Water or Sports Drinks: What's the Informed Choice?

To survive, human beings need to consume a certain amount of fluid. With all the sports drinks available on the market today and all that intense marketing, it can be tough to know which drink to choose to rehydrate your body after you exert yourself. Do you choose a sports drink or good old-fashioned water? Let’s look at the facts:

The Composition of Sports Drinks

Water: Sports drinks contain water. Water provides no calories or organic nutrients.

Carbohydrates: Sports drinks contain sugar, fructose, maltodextrins, and other sweeteners, and lots of them.  For example, the leading sports drink has 35 grams of sugar in its 12 ounces (0.35 liters) version. You only need this many carbs if you are doing an intensive and long workout.

Electrolytes: Sodium — When you sweat, you lose about 500 milligrams of sodium per pound of sweat. Most sports drinks contain between 35 and 200 milligrams of sodium. Only athletes who work for very long periods in a non-climate-controlled environment would need to supplement with sports drinks on a regular basis. Potassium — Sports drinks contain between 60 and 65 milligrams of potassium. According to Harvard Medical, potassium in the body can be tricky and supplementation should be done only under a doctor’s orders.

The Composition of the Human Body

Considering that the human body is composed of up to 60 percent water, it is obvious that hydration is of utmost importance, especially in extreme heat or during exertion. In general, adult males need around 3.2 quarts (3.03 liters) per day, and adult females need about 2.3 quarts (2.18 liters) per day. This varies somewhat by age and location, and some water is contained in the food we eat. In the heat of summer, we should drink somewhere between eight and 12 ounces (0.24 and 0.35 liters) of water per hour, drinking 12-16 ounces (0.35-0.47 liters) roughly two hours before working in the heat.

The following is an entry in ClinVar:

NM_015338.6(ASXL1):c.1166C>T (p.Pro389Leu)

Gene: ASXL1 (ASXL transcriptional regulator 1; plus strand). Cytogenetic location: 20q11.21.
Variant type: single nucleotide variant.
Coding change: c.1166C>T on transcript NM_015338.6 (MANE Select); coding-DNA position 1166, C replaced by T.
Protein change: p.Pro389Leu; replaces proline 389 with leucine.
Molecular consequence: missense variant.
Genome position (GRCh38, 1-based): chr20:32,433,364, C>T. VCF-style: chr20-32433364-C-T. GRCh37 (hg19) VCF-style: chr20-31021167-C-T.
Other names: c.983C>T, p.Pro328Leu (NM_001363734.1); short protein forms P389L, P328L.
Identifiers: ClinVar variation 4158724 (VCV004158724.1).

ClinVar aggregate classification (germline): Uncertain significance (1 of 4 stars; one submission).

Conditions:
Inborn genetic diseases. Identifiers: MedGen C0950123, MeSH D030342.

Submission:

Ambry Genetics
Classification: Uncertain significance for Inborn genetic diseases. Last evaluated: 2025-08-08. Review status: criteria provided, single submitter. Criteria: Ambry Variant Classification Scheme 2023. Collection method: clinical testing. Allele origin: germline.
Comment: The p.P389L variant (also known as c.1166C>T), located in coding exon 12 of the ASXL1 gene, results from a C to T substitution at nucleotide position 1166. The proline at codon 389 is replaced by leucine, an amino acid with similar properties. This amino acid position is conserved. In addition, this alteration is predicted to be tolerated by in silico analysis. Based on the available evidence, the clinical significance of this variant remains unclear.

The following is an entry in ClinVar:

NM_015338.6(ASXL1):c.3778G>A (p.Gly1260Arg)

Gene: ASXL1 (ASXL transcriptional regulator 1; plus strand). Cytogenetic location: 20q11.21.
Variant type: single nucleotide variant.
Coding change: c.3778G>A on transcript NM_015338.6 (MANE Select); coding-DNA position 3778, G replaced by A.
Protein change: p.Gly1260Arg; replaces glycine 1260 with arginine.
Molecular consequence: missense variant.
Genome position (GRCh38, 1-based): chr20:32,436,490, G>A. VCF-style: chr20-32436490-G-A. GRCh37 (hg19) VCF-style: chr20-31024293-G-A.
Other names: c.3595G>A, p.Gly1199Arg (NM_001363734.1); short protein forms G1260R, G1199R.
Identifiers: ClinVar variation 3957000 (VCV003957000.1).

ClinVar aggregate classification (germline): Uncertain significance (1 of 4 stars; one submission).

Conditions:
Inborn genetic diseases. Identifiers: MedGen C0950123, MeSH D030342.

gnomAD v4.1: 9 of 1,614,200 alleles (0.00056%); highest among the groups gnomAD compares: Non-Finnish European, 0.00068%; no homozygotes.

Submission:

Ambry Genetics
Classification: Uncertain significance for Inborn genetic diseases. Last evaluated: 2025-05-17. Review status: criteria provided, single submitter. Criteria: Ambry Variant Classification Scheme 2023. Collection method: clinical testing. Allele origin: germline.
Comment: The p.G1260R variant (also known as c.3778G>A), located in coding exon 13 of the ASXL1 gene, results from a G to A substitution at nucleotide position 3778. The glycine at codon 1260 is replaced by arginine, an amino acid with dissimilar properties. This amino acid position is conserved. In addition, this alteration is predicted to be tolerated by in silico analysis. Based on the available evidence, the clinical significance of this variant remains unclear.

In the heat of summer, we should drink somewhere between eight and 12 ounces (0.24 and 0.35 liters) of water per hour, drinking 12-16 ounces (0.35-0.47 liters) roughly two hours before working in the heat.

The average person should hydrate when they become thirsty, as thirst is the best indicator that we are in need of fluids. Another indicator is the ‘pee test’. Each time you urinate, you should check the color. It should be clear or light yellow. If it’s darker, dehydration is indicated.

A Healthier Sport Drink Alternative

Tyler Mountain Water is excited to announce that we now offer X2 All Natural Energy. This delicious drink option gives you all the energy you need without all the extra ingredients you don’t need. You will Get Energized Naturally™ with this drink that’s filled with green tea, clover honey, natural sugars, ribose, electrolytes and coconut water. X2 provides healthy energy with no artificial ingredients. If you’d like to try X2 you can give us a call or click here to find out more.

What’s the Informed Choice?

For the average person, the informed choice for refreshing hydration is water. The excess carbs/sugars in sports drinks only serve to make most people gain weight because their workouts are not intense enough to require all those extra calories. Unless we do intense, long workouts (over one hour), in a non-climate-controlled environment, the sensible, smart choice for a drink is always going to be clear, pure water, and we should get our carbohydrates and electrolytes from the foods we eat.

Drink more refreshing, clear, pure water. It’s the way to hydrate calorie-free. Call Tyler Mountain Water today at 412-795-3100.

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